Dementia villages: A new way to approach memory care

The Centers for Disease Control and Prevention estimates by the year 2060, there will be 14 million Americans living with Alzheimer’s disease, more than double the number of those affected today. As this disease grows in proportion, family members often find themselves taking on the weight of care as informal caregivers for their relative living with dementia. In some cases, families are tasked with the decision of moving their loved one into a memory care unit. In this blog, we will discuss traditional memory care units and the development of a new model for long-term care: dementia villages.

Traditional memory care

As we discuss the topic of memory care units, a first thing to recognize is that units often lack a feeling of hominess. Traditionally, outside their front door is a hallway, care providers wear scrubs, and outside areas are restrictive. Some memory care units have dining rooms without a visible kitchen. The residents rarely see someone cook the meal they are going to eat. For a person living with a memory disorder, nearly everything in a memory care unit feels unfamiliar, often causing stress and anxiety, and when a resident becomes overwhelmed, they are often treated with different medications to limit negative emotions and maintain cooperativity with other residents and staff. Lately, there has been growing interest in non-pharmacological interventions to help support the health of people living with dementia.

Dementia villages

For instance, countries such as the Netherlands and Canada have adopted a novel approach to memory care through the concept of dementia villages. The purpose of a dementia village is to provide a safe space that accommodates the perspectives of individuals living with dementia. Unlike traditional memory care units that are confined to a single building, dementia villages utilize a secluded neighborhood with multiple housing establishments, parks, hair salons, movie theaters, restaurants, and more. Each building is staffed by dementia-trained care providers. And instead of conventional scrubs, the care provider will wear an apron if they work in a restaurant or gardening overalls if they are monitoring the park to foster a more relaxed atmosphere. Furthermore, these neighborhoods prioritize walkability; there are no cars inside the neighborhood.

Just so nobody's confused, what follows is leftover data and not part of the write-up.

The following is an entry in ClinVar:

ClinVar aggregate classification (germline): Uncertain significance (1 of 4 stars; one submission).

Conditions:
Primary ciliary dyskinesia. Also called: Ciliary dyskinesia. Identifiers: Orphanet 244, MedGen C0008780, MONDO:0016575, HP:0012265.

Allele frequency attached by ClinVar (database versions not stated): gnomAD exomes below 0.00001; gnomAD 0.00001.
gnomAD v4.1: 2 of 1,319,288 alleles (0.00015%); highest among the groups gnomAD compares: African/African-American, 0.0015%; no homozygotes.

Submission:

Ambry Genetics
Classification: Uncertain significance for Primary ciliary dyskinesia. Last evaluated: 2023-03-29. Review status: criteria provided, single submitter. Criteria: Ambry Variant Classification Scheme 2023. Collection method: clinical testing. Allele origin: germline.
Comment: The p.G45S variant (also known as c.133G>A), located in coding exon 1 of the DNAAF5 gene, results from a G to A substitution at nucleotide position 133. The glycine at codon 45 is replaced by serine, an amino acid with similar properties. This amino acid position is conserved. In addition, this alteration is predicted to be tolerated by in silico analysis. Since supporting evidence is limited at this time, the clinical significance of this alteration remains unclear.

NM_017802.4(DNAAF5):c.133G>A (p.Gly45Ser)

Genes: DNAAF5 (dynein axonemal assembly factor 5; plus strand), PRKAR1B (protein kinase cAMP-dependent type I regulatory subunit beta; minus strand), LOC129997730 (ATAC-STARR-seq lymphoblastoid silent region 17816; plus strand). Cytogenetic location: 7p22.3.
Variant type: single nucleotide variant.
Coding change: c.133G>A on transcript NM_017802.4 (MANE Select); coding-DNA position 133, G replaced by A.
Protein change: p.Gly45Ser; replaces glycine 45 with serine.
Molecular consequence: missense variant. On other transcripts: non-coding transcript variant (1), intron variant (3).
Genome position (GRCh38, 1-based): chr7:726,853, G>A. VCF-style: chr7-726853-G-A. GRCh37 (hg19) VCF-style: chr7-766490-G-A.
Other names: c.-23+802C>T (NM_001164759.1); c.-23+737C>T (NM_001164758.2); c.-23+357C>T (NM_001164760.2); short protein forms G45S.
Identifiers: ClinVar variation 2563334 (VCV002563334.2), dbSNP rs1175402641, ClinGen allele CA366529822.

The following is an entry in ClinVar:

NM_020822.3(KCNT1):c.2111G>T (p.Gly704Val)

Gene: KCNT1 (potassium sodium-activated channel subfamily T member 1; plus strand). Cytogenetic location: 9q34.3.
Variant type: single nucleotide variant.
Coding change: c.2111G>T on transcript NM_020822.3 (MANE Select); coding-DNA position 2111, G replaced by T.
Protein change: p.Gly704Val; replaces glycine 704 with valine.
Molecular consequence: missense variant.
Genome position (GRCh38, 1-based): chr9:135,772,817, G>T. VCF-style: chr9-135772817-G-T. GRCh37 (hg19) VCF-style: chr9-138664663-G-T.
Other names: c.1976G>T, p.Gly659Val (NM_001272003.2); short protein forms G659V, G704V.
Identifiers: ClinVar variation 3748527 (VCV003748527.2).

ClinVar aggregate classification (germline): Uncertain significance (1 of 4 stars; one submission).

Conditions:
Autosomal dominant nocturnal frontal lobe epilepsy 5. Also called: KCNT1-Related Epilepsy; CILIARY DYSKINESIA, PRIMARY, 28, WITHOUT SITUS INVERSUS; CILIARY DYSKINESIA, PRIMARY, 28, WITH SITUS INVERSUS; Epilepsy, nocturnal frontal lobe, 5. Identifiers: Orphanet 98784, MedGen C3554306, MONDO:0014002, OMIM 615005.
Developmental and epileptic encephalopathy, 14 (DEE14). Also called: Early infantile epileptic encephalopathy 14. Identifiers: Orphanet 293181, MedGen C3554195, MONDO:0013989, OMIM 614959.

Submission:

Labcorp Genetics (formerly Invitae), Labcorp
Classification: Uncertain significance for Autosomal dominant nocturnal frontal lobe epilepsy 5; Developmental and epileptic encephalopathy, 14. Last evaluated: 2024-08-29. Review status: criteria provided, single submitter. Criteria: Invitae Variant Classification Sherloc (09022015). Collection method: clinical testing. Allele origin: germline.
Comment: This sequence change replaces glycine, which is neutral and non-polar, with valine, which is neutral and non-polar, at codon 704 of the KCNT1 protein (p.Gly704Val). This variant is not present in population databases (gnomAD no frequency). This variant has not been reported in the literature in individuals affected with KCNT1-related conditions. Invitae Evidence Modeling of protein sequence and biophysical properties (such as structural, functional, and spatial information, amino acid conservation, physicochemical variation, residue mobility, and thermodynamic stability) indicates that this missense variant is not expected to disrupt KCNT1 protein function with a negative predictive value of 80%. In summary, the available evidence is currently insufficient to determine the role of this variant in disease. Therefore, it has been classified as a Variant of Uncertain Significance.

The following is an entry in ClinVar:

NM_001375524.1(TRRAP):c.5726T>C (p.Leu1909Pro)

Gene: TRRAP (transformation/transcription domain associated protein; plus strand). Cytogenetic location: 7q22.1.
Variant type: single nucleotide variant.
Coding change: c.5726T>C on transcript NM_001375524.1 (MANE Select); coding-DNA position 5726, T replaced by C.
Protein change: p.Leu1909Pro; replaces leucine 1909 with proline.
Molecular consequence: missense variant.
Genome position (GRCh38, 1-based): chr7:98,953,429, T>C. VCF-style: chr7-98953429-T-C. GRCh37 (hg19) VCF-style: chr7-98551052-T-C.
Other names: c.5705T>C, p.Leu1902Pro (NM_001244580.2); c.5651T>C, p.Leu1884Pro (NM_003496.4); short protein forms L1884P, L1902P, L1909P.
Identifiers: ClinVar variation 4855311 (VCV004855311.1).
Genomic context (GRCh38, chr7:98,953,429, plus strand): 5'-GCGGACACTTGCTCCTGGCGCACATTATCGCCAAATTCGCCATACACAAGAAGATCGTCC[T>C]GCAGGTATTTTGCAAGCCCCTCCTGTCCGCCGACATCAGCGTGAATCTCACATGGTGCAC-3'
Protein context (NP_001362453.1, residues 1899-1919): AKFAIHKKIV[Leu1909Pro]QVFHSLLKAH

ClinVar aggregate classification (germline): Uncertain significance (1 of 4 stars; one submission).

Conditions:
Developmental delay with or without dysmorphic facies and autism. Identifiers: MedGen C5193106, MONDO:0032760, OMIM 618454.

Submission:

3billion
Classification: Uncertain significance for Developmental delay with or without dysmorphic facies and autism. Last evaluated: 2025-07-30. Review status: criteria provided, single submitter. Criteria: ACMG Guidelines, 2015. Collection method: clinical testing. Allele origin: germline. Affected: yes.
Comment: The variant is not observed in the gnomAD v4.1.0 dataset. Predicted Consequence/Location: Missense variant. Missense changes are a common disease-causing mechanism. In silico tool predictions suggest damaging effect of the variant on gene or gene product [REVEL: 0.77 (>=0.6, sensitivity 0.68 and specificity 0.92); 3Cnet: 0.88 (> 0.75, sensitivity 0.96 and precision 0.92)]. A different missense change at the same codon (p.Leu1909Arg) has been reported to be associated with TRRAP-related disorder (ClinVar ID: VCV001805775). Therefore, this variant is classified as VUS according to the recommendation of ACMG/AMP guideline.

Another goal of dementia villages is to support a seamless transition between private and public spaces. In memory care units, the moment a resident leaves their room, they have immediately entered a shared public space. In contrast, housing in a dementia village is designed to mimic roommates who share a single house. Upon leaving the house, they will enter their front yard where they can see residents walking around. When they leave their front yard, they have entered a public space where they can interact with others.

When researchers at the University College Lillebaelt interviewed relatives of the residents living in a dementia village, they found a common theme: that the village’s setup “[enables] a familiar and meaningful everyday life.” One family member said:

“I think the development is fantastic. My mother enjoys to shop in the small store and the possibility to try on clothes and to be able to buy some chocolate or a piece of soap, is very important to her, because this is something she misses a lot, since she no longer can go out (of the dementia village) on her own.”


Although dementia villages provide an enriching environment for older adults living with dementia, there are a few barriers from more being built. First, building a new neighborhood to meet the specific needs of dementia care can be expensive. Second, due to population aging, there is a concern that there may not be enough care providers to sustain traditional memory care facilities, let alone dementia villages. Another concern for dementia villages is that health insurance may not cover the costs. Currently, Medicare does not fully cover the expense to live in an assisted-living facility. It is likely the cost to live in a dementia village may be more expensive that living in a traditional memory care unit. Despite these barriers, research on dementia villages lends support to the notion that alternative methods to long-term care can improve the quality of life for older adults living with dementia.

tl; dr

  • By 2060, 14 million people in the US will be living with Alzheimer’s disease.
  • Traditional memory care units are often unrecognizable to residents living with dementia, often causing stress.
  • Dementia villages utilize secluded neighborhoods to reinstate a familiar and meaningful life to those living with dementia.
  • Dementia villages allow residents to freely engage in daily activities, such as going to the grocery store, walking to the park, and eating at a restaurant.
  • Currently, there are few dementia villages in the world due to construction costs and staffing issues.

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Rachel Washburn is a senior majoring in health and exercise science with a minor in gerontology at CSU. She is currently working as a student ambassador at CSU’s Center for Healthy Aging.